Monday, June 3, 2013

Nhia Moua - Week 8

One thing that I found interesting in Cathy Schlund-Vials' "Lost Chapters and Invisible Wars"  was the way praCh integrated traditional Cambodian music forms and language with American beats and words. Because to me, this registers as his way of understanding his Cambodian American identity. He could have just rapped in English about his Cambodian history and his experience as a Cambodian American. He could have just used beats that didn't incorporate traditional Cambodian music forms. But he didn't just rap in English--he mixed Cambodian into his raps as well, the same way he mixed the traditional Cambodian music forms with his rap beats.  Therefore, his music is a direct reflection of his Cambodian American identity--a bridging of two worlds. But by using rap to understand his Cambodian American identity, he also unknowing engaged in this transnational process that connected him and his Cambodian community abroad together, since his music was also listened to overseas.  It didn't matter where the Cambodians listening to his music lived, what matter was that they listened.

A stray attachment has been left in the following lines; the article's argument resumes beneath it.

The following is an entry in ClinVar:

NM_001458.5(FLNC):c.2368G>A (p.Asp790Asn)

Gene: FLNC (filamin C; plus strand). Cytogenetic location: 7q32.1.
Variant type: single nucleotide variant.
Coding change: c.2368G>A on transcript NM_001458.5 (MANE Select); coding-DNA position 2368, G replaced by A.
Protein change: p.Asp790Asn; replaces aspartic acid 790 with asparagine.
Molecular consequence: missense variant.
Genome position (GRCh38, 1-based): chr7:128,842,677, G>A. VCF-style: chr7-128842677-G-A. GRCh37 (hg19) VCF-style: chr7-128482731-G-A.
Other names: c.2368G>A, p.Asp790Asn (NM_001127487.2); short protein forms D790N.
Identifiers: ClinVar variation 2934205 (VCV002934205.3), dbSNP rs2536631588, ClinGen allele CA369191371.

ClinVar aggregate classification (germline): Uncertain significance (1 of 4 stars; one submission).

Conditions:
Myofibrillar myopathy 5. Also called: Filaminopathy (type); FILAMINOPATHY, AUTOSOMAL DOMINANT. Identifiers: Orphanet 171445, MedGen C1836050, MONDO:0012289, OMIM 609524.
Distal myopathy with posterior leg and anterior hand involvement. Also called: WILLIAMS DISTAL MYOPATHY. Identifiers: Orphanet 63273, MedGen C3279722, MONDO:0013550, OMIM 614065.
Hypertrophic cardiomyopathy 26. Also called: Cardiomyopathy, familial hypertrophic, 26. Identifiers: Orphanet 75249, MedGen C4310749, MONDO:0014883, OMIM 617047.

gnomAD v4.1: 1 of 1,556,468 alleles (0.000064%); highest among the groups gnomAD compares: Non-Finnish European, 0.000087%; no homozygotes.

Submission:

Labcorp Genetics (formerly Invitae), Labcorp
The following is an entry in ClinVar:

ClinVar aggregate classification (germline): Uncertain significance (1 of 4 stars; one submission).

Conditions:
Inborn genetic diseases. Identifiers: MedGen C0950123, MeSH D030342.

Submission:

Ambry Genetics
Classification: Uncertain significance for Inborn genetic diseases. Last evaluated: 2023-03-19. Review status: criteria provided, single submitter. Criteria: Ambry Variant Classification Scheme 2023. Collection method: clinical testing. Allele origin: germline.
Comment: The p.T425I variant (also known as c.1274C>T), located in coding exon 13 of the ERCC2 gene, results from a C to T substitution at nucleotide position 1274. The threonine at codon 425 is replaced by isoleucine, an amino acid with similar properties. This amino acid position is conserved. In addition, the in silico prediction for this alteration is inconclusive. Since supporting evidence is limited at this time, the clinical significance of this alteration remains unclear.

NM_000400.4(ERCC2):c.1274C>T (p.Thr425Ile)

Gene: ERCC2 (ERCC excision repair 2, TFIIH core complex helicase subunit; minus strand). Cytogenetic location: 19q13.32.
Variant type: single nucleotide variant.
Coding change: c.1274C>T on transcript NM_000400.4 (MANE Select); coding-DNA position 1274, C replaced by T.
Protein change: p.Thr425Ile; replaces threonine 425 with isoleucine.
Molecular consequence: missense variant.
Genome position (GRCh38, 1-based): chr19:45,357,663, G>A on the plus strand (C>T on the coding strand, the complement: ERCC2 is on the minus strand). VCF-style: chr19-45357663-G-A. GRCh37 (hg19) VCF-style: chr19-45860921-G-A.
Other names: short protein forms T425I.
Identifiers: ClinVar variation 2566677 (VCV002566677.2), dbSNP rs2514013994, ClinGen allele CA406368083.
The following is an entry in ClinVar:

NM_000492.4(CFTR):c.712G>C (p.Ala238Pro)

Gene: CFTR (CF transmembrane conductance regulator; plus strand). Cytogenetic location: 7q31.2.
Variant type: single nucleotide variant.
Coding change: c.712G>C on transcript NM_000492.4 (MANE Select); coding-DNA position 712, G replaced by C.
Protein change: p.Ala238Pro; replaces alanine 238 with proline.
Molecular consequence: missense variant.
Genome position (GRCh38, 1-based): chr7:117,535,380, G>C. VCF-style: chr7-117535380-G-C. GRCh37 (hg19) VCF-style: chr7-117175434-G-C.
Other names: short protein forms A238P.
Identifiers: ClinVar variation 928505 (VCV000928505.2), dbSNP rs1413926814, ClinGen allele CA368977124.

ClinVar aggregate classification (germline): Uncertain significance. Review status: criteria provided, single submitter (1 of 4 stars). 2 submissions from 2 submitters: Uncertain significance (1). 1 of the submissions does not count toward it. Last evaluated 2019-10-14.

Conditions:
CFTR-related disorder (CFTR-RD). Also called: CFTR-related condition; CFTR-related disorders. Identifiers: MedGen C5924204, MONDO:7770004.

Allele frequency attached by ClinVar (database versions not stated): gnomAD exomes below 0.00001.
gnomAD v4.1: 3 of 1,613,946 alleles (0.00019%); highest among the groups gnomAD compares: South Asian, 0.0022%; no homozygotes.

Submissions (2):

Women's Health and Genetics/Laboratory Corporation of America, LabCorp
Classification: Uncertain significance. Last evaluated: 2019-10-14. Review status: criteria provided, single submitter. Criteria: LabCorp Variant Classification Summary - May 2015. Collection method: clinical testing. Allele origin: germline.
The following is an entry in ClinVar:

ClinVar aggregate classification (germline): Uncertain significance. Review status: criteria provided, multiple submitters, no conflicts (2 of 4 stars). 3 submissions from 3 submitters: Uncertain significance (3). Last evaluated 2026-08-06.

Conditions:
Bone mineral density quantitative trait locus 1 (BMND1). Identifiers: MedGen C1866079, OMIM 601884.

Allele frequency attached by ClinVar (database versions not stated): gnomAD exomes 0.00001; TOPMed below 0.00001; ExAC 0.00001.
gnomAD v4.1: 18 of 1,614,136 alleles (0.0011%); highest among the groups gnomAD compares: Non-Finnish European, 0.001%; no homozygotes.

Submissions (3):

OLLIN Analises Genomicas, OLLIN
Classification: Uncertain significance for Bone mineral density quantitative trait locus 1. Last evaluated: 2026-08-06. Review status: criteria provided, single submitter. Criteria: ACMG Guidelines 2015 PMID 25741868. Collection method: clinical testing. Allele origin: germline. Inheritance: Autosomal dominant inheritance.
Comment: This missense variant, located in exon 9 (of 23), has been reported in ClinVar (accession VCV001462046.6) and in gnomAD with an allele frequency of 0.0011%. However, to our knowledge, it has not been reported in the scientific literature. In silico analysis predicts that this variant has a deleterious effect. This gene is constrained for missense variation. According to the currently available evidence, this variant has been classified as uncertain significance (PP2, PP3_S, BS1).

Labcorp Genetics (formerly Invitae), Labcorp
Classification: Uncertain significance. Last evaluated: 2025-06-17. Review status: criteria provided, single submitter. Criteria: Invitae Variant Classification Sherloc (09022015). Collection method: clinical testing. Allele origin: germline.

This makes me reflect on my own Hmong community and makes me wonder if Hmong music is also transnational.  My parents do listen to music from Hmong artists from Laos. To them, it doesn't matter where the artist is from, they prefer the traditional Hmong music over the more modern music the youth listens to nowadays. But then it makes me questions the music of the younger generation. Are those music transnational? Do the diaspora listen those music? What would make the Hmong music transnational?

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